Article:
25 Years Later—Revisiting the Genocide Against the Tutsi in Rwanda
April 4, 2019 - 7 PM
at the National Center for Civil and Human Rights in Atlanta, Georgia
Survivors to Speak at the National Center for Civil and Human Rights in Atlanta, Georgia
Prof. Lorenz Reibling to speak on societal collapse in Nazi Germany and Rwanda
Twenty-five years ago, during 100 days starting in April 1994, the hills of the tiny African country of Rwanda ran red with blood. The well-organized genocide against the Tutsi by Hutu extremists left more than 800,000 Rwandans dead. Fear and propaganda incited ordinary people to murder their neighbors, workmates, and fellow churchgoers. Most victims were butchered or maimed by machetes, clubs and other weapons of war, including savage rape.
The killers carried lists of those marked for death. On one such list: Tharcisse Seminega, a Tutsi professor at the University of Rwanda in Butare. He and his family narrowly escaped the machetes. Charles Rutaganira, who lived in the capital Kigali, did not. Attackers slashed him repeatedly and left him to die. Somehow he survived.
On April 4, 2019, at the National Center for Civil and Human Rights in Atlanta, Georgia, these survivors will reflect on the genocide and speak about the urgent message it conveys for citizens of the world today. Professor Lorenz Reibling of Boston College will also compare the societal collapse in Nazi Germany and Rwanda. The event theme is “A Chronicle of Hope—Revisiting the Genocide Against the Tutsi in Rwanda.”
Knowing that many people recoil at the sheer horror, Dr. Seminega asks, “Why am I compelled to tell our story? Is it just one more account of horrific events that, frankly, people would rather not exhume?” A soft-spoken former Catholic seminarian, he continues: “Most genocide accounts focus on abject failure: the failure of neighbors, the failure of colleagues, the failure of friends, and what is the most poignant and most soul-wrenching is the failure of the church to exercise any restraint on its members.” But, he says, he has a different story to tell. “My family of six and I survived the wholesale murder because of the concerted efforts of a small group of honorable Rwandan Hutu who took extreme risks to hide us.”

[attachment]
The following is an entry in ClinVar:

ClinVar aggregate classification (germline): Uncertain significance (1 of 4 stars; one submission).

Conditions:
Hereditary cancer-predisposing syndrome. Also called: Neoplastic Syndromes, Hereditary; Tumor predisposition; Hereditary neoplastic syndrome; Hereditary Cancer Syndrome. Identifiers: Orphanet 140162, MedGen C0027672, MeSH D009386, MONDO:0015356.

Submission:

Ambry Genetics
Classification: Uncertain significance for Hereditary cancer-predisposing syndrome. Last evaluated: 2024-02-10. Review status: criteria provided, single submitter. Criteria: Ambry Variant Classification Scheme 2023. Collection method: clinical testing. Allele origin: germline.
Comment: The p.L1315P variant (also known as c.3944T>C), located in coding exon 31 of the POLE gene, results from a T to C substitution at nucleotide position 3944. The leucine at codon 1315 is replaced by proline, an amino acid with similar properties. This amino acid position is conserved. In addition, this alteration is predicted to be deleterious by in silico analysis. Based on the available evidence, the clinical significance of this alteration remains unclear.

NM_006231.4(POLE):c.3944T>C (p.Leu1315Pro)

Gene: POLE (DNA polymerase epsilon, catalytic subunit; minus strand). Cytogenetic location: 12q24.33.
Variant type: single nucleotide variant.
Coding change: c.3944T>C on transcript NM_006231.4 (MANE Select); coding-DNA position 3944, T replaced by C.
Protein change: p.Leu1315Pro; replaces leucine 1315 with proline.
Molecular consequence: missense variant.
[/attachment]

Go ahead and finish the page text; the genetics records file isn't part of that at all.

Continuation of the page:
Dr. Seminega explains that his family’s rescuers “acted, not only as individuals, but as a principled community—a real-life demonstration of the way that love and hope can inspire unwavering courage and compassion in the face of terror.” Dr. Seminega and his fellow survivors speak about their experiences in the hope that listeners can look past the horror of the genocide. In our polarized world, where ethnic and social divides threaten to plant the seeds for future genocides, what can quash that toxic growth? The survivors would answer in a word: LOVE.
The program at the Center begins at 7:00 p.m. It is free to the public, but pre-registration is required at https://www.rwanda-nogreaterlove.com/en/press-and-events.
Courtesy of the program sponsor, the Arnold-Liebster Foundation, attendees will receive gift copies of Dr. Seminega’s newly published memoir No Greater Love: How My Family Survived the Genocide in Rwanda.
In connection with this event, please find an interview with Tharcisse Seminega here.
Boston College Spring Symposium:
In the Eye of the Storm: Resistance to Nazi Oppression
April 18, 2018
7 PM, Devlin 101, Boston College
Zhao Bin: Paintings in Transition
Exhibition at the Thomas J. Dodd Center Research Center, University of Connecticut
Reception: March 1, 2018 ,3-5 PM, Dodd Center Lobby
Boston College Fall Symposium
A Holocaust Symposium
Genocide and the Persecution of Jehovah's Witnesses
October 18, 2017
7:00 PM, Devlin 101, Boston College
Boston College Spring Symposium
Japanese American Exclusion, Incarceration and Resettlement after 75 Years:
Lessons for a Democracy on the Edge
April 19, 2017
7:30 PM, Admissions Auditorium, Devlin 101, Boston College
Nature of Resistance - Zachary Lobdell - @Artlery 160
Exhibition Opening Reception on Thursday, March 23, 5-8 PM, 160 Federal Street, Boston, MA
More information here
Discover New Worlds -
Baris Perker joins Lexington Symphony on April 1, 2017
LLRFF is delighted to invite you to a special treat on April 1, 2017: The Lexington Symphony will feature Baris Perker, a Boston-based composer, who has won numerous prizes for his compositions. His music has been received with great acclaim for his eloquent and masterful orchestration with an expressive and colorful melodic exploration weaving together jazz elements with oriental rhythmic construction.
The concert will also include well-known pieces from Sibelius and Dvorak.
April 1, 2017 | Saturday, 8pm
One of the things that excite Music Director Jonathan McPhee about this program is the fact that all of the music evokes strong visual imagery and emotions through very different styles. Sibelius was a master at writing brooding tone poems that call to mind his Finnish homeland. Turkish composer Baris Perker, who now resides in the U.S., brings a compelling voice to his tone poem that is brimming with style and movement. Dvořák’s New World Symphony — his description of America through the eyes of a visitor immersed in our culture in the late 1800s — needs no further introduction.
Jean Sibelius | En Saga
Baris Perker | The Dreamy Dance
Antonin Dvořák | New World Symphony
Made possible through the generous support of the
Laura and Lorenz Reibling Family Foundation
Venue: Cary Hall in Lexington, MA, 1605 Massachusetts Avenue
Preconcert talk by conductor Jonathan McPhee at 7 PM
More information about Baris Perker here
Join us for a Kristallnacht Commemoration
- Film Screening of "Nazi Law - Legally Blind"
on Nov 7, 2016 at 4 PM, Boston College
Long Island International Film Expo shows
"Taking the Stand - We have More to Say"
On July 16th, 2016
Join us for the US premiere of "Nazi Law: Legally Blind" at the Museum of Fine Arts in Boston on May 7th!
More information: www.mfa.org